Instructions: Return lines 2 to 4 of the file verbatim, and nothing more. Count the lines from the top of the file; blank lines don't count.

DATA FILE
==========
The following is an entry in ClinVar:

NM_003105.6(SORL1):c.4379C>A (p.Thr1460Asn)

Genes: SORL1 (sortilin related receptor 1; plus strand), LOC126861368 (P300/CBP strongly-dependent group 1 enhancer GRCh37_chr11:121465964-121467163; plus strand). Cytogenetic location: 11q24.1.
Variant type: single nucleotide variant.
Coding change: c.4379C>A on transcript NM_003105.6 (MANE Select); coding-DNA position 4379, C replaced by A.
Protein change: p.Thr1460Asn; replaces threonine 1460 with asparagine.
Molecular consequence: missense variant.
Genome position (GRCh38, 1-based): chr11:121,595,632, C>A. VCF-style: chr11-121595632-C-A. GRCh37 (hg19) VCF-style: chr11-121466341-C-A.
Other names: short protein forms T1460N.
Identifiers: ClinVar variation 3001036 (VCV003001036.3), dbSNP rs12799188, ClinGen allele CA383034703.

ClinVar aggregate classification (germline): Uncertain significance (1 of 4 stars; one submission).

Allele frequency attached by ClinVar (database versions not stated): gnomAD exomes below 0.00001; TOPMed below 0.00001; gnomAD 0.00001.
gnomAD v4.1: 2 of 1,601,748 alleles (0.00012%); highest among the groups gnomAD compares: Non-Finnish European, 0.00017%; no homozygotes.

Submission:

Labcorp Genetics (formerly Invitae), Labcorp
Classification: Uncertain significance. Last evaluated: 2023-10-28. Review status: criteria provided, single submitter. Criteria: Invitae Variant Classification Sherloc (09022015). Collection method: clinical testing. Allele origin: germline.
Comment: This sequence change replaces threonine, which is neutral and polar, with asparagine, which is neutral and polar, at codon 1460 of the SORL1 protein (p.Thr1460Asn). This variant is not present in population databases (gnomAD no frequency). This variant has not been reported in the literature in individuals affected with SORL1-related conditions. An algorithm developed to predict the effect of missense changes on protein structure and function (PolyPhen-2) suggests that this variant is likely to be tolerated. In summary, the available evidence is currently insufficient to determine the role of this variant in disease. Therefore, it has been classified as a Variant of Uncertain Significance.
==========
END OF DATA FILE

NM_003105.6(SORL1):c.4379C>A (p.Thr1460Asn)

Genes: SORL1 (sortilin related receptor 1; plus strand), LOC126861368 (P300/CBP strongly-dependent group 1 enhancer GRCh37_chr11:121465964-121467163; plus strand). Cytogenetic location: 11q24.1.
Variant type: single nucleotide variant.